Simpsons Did It! Simpsons Did It!

I’ve never really been able to have low expectations for things. Setting myself up for disappointment never mitigates its arrival; instead, it just makes me feel like I should’ve known better than to have wasted my money.

After seeing The Simpsons Movie Sunday night, I can safely say I don’t feel like I wasted my money. The opening Itchy and Scratchy sketch primes the crowd with its excess, and the movie maintains the manic pace through the first act, with gags about church and inter-species sexual confusion, as well as a killer mob scene.

Still, none of those topics tread new ground for the show, which brings up the movie’s biggest weakness: it never really surprises you. Instead of representing an evolution for the series, The Simpsons Movie is an expansion, stretching a familiar concept to three times the length. Marriage in jeopardy because of Homer’s thoughtlessness? Check. Bart chafing under his father’s lack of care? Check (although the drunkenness is a new touch). Lisa swooning over a dreamy foreign activist, implying her character is somehow incomplete without a love interest? Check as well.

Perhaps the movie’s biggest mistake is a plot twist that takes the Simpsons out of Springfield. The city is as much of a character as any of the family members, and all of the scenes set elsewhere drag. For a stretch the movie seems to be just killing time until it can return to Springfield and all the supporting characters that give the series its soul.

Still, it’s hard to think of how the movie could’ve avoided being a disappointment. Over the years, the show’s most fertile ground has been worn down to a few patches of weeds covered with beer cans. All of the most promising scenarios—Homer loses his job, Marge gains a career, they both fret over the state of their marriage, Bart gets into trouble, Lisa can’t fit in—have been done before.

I’ve spent the past week trying to think of new paths the movie could have taken, and the only thing I’ve come up with is having Grandpa Simpson pass away. It’s a little heavy for a comedy, sure, but it’s big enough to justify a movie. All the themes the show likes to examine—family, faith, the indignities of everyday life—could be touched upon as each of the Simpsons mourned in their own way. Abe’s will could inspire a crazy quest or spark a conflict in the town as the citizens argue over what should be done with his money. Most importantly, by confronting Homer with his own mortality, the premise could end up restoring a bit of his dignity.

The other route I can think of is the topical one of having the town devolve into paranoia and back-stabbing in the wake of a supposed terrorist attack, perhaps one sparked by a Bart prank that he fails to take the blame for. Mayor Quimby could use grand speeches about freedom to cover up his womanizing, Chief Wiggum could tap the phones and round up the undesirables, and Mr. Burns could profit from it all. Homer could lead the true believers, Lisa and Bart could round up a resistance, and Marge could try to work within the system to bring the town back to its senses. Each of the those themes has been done before—see Homer the Vigilante, Wild Barts Can’t be Broken, and Itchy & Scratchy & Marge—but it would be a worthy target to take a swing at.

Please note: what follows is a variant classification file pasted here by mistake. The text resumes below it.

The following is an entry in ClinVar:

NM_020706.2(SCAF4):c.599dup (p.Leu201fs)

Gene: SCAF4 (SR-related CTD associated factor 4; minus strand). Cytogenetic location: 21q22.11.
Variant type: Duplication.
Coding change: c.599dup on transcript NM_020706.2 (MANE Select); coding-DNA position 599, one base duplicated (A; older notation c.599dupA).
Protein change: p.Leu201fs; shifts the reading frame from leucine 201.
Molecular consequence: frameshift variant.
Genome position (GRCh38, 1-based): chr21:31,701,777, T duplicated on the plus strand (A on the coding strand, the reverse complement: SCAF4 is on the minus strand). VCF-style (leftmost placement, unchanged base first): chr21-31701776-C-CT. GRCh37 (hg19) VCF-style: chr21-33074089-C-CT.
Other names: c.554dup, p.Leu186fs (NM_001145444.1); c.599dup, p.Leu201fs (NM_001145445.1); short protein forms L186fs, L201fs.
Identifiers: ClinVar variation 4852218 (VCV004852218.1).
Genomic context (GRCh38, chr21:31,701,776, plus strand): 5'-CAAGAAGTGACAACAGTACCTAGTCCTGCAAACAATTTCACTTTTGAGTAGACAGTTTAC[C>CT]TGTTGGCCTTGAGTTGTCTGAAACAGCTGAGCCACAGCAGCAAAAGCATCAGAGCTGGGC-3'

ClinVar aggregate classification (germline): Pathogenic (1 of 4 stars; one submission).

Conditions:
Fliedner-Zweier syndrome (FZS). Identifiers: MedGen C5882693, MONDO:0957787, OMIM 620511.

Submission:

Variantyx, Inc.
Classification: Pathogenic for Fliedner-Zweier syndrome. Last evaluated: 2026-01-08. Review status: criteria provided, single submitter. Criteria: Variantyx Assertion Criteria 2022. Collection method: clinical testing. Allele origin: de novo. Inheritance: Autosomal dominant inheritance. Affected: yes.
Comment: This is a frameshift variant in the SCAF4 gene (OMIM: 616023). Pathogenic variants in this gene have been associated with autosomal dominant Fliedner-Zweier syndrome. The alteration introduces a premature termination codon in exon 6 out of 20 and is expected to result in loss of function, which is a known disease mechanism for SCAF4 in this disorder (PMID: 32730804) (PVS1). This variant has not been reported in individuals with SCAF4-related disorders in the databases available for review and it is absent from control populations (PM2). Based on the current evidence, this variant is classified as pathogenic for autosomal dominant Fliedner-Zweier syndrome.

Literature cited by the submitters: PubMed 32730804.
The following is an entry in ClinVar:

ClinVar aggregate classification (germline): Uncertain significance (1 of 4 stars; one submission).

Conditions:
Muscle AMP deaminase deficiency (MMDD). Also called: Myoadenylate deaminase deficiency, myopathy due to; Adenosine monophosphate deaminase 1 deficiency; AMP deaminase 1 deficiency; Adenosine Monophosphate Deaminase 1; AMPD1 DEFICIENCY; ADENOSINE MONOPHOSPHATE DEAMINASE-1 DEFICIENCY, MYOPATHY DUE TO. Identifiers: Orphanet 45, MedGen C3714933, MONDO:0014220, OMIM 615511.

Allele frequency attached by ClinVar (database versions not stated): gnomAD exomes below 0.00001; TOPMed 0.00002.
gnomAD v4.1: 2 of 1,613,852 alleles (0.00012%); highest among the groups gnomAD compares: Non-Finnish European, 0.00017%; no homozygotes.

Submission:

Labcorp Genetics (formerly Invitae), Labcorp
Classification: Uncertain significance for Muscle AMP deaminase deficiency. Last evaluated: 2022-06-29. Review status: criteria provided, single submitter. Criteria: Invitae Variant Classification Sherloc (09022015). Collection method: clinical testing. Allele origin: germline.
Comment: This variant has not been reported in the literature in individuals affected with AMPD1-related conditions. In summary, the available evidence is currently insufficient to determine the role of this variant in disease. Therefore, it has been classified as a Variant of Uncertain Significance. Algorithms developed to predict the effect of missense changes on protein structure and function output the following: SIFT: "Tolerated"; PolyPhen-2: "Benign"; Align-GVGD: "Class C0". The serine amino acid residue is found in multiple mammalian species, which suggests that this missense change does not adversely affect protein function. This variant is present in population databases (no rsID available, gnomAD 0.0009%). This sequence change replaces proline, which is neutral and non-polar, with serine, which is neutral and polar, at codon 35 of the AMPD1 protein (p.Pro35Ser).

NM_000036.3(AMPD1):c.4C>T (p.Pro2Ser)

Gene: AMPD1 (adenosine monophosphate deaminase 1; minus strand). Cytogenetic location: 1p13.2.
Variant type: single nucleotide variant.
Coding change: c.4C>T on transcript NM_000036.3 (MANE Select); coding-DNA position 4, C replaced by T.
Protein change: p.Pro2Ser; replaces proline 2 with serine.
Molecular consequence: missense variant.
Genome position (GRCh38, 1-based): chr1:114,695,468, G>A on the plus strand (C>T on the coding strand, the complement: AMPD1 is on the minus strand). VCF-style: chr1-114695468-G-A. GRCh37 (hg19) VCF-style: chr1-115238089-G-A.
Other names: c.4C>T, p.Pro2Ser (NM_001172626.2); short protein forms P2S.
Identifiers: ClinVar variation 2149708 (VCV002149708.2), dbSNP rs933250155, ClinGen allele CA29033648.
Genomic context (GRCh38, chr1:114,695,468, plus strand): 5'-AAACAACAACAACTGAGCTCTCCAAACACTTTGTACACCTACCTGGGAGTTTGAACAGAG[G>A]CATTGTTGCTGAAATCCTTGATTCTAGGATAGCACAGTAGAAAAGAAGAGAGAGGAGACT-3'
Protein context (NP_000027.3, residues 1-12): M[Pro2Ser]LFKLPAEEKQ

As it is, The Simpsons Movie fails to take any swings outside of its comfort zone. The final product is a fine commercial undertaking, but I was hoping it at least had intentions of being an artistic undertaking as well.

A movie it could have looked to for inspiration is the South Park movie. While that show has largely fallen into headline pimping and libertarianism for ignoramuses, South Park: Bigger, Longer and Uncut took full advantage of the longer format. Trey Parker and Matt Stone worked in their schizer video references, sure, but they also told a full narrative, one poking fun at censorship and offering a prescient look at the ease of misleading Americans into pointless wars.

Parker and Stone had the advantage of working with a show that was at its creative peak. Maybe it was inevitable that after being on the air for eighteen years, the Simpsons didn’t have enough meaningful statements left to fill a movie. As it is, though, it doesn’t seem like they tried very hard to find out.